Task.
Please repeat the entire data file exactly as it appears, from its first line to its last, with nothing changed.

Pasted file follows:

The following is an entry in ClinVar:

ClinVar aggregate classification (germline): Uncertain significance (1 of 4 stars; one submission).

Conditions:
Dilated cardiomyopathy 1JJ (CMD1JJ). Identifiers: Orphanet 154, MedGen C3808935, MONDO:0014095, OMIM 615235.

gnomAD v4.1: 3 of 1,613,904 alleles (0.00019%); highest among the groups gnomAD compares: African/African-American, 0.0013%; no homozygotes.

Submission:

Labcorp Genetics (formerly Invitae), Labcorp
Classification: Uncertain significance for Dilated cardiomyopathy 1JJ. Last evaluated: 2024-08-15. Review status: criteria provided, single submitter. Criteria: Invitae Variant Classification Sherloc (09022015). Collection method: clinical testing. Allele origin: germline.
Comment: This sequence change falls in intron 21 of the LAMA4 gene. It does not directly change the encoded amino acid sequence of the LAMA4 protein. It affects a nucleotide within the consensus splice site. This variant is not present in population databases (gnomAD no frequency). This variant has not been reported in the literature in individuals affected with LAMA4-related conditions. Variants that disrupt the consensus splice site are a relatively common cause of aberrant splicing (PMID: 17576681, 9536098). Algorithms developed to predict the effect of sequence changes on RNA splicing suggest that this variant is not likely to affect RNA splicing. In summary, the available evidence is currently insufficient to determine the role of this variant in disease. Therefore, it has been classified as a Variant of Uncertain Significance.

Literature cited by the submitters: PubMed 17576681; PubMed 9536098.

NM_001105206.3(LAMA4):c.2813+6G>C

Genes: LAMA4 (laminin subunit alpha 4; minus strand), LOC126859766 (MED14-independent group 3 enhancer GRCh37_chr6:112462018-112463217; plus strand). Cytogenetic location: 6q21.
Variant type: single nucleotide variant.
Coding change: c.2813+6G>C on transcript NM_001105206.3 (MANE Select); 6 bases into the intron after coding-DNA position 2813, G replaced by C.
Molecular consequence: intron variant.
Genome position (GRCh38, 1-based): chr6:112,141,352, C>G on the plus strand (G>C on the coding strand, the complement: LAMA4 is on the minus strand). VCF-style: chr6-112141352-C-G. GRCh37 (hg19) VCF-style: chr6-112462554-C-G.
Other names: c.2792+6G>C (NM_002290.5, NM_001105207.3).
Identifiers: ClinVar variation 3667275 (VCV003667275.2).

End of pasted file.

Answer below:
The following is an entry in ClinVar:

ClinVar aggregate classification (germline): Uncertain significance (1 of 4 stars; one submission).

Conditions:
Dilated cardiomyopathy 1JJ (CMD1JJ). Identifiers: Orphanet 154, MedGen C3808935, MONDO:0014095, OMIM 615235.

gnomAD v4.1: 3 of 1,613,904 alleles (0.00019%); highest among the groups gnomAD compares: African/African-American, 0.0013%; no homozygotes.

Submission:

Labcorp Genetics (formerly Invitae), Labcorp
Classification: Uncertain significance for Dilated cardiomyopathy 1JJ. Last evaluated: 2024-08-15. Review status: criteria provided, single submitter. Criteria: Invitae Variant Classification Sherloc (09022015). Collection method: clinical testing. Allele origin: germline.
Comment: This sequence change falls in intron 21 of the LAMA4 gene. It does not directly change the encoded amino acid sequence of the LAMA4 protein. It affects a nucleotide within the consensus splice site. This variant is not present in population databases (gnomAD no frequency). This variant has not been reported in the literature in individuals affected with LAMA4-related conditions. Variants that disrupt the consensus splice site are a relatively common cause of aberrant splicing (PMID: 17576681, 9536098). Algorithms developed to predict the effect of sequence changes on RNA splicing suggest that this variant is not likely to affect RNA splicing. In summary, the available evidence is currently insufficient to determine the role of this variant in disease. Therefore, it has been classified as a Variant of Uncertain Significance.

Literature cited by the submitters: PubMed 17576681; PubMed 9536098.

NM_001105206.3(LAMA4):c.2813+6G>C

Genes: LAMA4 (laminin subunit alpha 4; minus strand), LOC126859766 (MED14-independent group 3 enhancer GRCh37_chr6:112462018-112463217; plus strand). Cytogenetic location: 6q21.
Variant type: single nucleotide variant.
Coding change: c.2813+6G>C on transcript NM_001105206.3 (MANE Select); 6 bases into the intron after coding-DNA position 2813, G replaced by C.
Molecular consequence: intron variant.
Genome position (GRCh38, 1-based): chr6:112,141,352, C>G on the plus strand (G>C on the coding strand, the complement: LAMA4 is on the minus strand). VCF-style: chr6-112141352-C-G. GRCh37 (hg19) VCF-style: chr6-112462554-C-G.
Other names: c.2792+6G>C (NM_002290.5, NM_001105207.3).
Identifiers: ClinVar variation 3667275 (VCV003667275.2).